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Quondam's Fifteenth Anniversary
Great Maytham in Kent of 1910 is Queen Anne, but not the Queen Anne of the 1870s. Here a great mansion of the early eifhteenth century was re-created with such a plausibility of craftsmanship that after only half a century it was hard to believe it was not two hundred and fifty years old. A somewhat smaller house, the Salutation in Sandwich of 1912, is similar and perhaps even more remarkable as an example of what is almost 'productive archaeology' on the part of a man who was not, in fact, at all archaeologically minded. Such houses are the twentieth-century equivalents of Devey's in the nineteenth century, but they often have a witty originality in the handling of traditional detail that has aptly been called 'naughty' and is peculiarly personal to Lutyens.
Robert Venturi, the most famous architectural thinker of his generation, was standing in the living room of his most famous house last week, making small talk with longtime Chestnut Hill friends, when in walked the most famous architectural thinker of the current generation, Rem Koolhaas.
In architectural terms, it was akin to the moment when Clinton met Kennedy, when Nabokov met Tolstoy, when Balanchine met Diaghilev. It was the young revolutionary meeting the old.
Koolhaas, 58, who became his profession's latest "starchitect" this spring with the opening of the new Prada boutique in New York's SoHo, was in Philadelphia to deliver a lecture. But first, the Dutch-born architect wanted to see the 1964 Chestnut Hill house that put Venturi on the map - and challenged the modernist hegemony. Venturi, 77, offered to conduct the tour of the home, now owned by the Hughes family.
It wasn't a complete clash of the generations, but it wasn't complete understanding, either. Venturi wore tweed. Koolhaas wore what looked suspiciously like Prada.
Venturi's little Chestnut Hill house, which is now considered a landmark of 20th-century architecture, seemed barely big enough to contain the lanky, 6-foot-6 Koolhaas, who strode into the house like a general and inspected the split staircase and the square, postmodern windows. Koolhaas spoke mainly with his eyebrows.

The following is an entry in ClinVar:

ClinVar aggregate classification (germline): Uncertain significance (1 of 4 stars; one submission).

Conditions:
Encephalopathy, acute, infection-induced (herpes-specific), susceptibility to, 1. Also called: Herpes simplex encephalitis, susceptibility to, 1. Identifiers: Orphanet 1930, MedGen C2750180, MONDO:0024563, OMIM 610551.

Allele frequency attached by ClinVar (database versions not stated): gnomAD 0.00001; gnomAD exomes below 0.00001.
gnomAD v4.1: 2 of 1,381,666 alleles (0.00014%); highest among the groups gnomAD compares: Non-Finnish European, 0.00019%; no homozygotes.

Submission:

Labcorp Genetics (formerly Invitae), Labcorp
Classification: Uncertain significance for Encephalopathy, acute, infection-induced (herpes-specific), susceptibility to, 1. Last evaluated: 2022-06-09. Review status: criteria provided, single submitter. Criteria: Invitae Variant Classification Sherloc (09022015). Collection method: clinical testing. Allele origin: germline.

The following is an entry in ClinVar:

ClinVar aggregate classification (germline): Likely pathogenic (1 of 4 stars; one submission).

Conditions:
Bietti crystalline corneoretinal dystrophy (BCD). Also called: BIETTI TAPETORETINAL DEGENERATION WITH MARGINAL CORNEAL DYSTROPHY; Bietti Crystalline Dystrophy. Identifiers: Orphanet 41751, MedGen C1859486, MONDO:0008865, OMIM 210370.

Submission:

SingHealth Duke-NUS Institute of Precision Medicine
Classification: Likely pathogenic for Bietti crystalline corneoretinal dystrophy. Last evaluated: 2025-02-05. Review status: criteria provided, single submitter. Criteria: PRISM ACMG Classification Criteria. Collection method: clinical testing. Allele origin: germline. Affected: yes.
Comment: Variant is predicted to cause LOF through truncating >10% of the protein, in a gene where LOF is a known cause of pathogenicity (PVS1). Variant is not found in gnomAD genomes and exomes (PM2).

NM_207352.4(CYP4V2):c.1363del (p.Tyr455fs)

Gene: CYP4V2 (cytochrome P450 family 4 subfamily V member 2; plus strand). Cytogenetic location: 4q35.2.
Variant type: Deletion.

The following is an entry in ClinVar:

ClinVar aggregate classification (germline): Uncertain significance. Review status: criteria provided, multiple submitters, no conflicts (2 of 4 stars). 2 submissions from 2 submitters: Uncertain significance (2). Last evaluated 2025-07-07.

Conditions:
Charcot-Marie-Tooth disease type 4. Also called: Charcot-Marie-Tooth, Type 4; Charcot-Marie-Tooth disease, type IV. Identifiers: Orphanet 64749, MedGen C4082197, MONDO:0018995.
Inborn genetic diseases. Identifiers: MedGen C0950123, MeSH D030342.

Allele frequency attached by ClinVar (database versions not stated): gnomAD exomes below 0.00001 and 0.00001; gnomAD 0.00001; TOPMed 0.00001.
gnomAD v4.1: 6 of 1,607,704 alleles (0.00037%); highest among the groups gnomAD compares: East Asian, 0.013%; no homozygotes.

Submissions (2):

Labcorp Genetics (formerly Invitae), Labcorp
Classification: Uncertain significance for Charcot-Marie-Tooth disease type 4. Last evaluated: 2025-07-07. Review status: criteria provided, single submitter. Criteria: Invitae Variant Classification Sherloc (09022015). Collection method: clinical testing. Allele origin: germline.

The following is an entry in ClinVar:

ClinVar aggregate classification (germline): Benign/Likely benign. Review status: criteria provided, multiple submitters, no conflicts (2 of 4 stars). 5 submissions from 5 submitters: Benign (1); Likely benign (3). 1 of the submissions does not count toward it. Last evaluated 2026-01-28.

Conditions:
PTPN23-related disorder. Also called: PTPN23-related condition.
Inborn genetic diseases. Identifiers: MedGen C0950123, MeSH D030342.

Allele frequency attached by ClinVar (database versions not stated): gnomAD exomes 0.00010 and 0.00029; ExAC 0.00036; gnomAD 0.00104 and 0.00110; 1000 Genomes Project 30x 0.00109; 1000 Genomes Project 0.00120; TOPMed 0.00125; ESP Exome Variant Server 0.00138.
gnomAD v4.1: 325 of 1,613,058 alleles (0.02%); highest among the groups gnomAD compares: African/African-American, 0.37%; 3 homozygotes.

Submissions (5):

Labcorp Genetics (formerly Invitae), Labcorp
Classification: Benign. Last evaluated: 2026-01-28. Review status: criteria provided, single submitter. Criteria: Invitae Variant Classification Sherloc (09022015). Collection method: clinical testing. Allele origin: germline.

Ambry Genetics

While radical in their day, those architectural features have now become so widespread that Venturi had to take pains to make sure Koolhaas knew how groundbreaking they once were.
"There are a lot of naughty things here," Venturi explained to his younger colleague as they walked outside to look at the chair rail that girds the exterior - a decorative touch that gave the modernist architectural establishment fits. "That took a lot of courage to do," added Venturi, who also challenged conventional thinking with his books, Complexity and Contradiction in Architecture and Learning from Las Vegas.
Koolhaas, who was once compared to a motionless frog waiting to snap at a fly, assimilated Venturi's account with a barely perceptible purse of the lips.
"Did you feel it needed courage?" the Dutchman asked, after a moment.
Later, Koolhaas explained that he was a great admirer of Venturi and his partner, Denise Scott Brown. "Their interests were really revolutionary," he said. "It's baffling to me that they are treated with such skepticism."
Yes, yes, yes to all the electronics, wall as sign, Dutch silences and possible revenge(s), but how is one to be really "naughty" these days?
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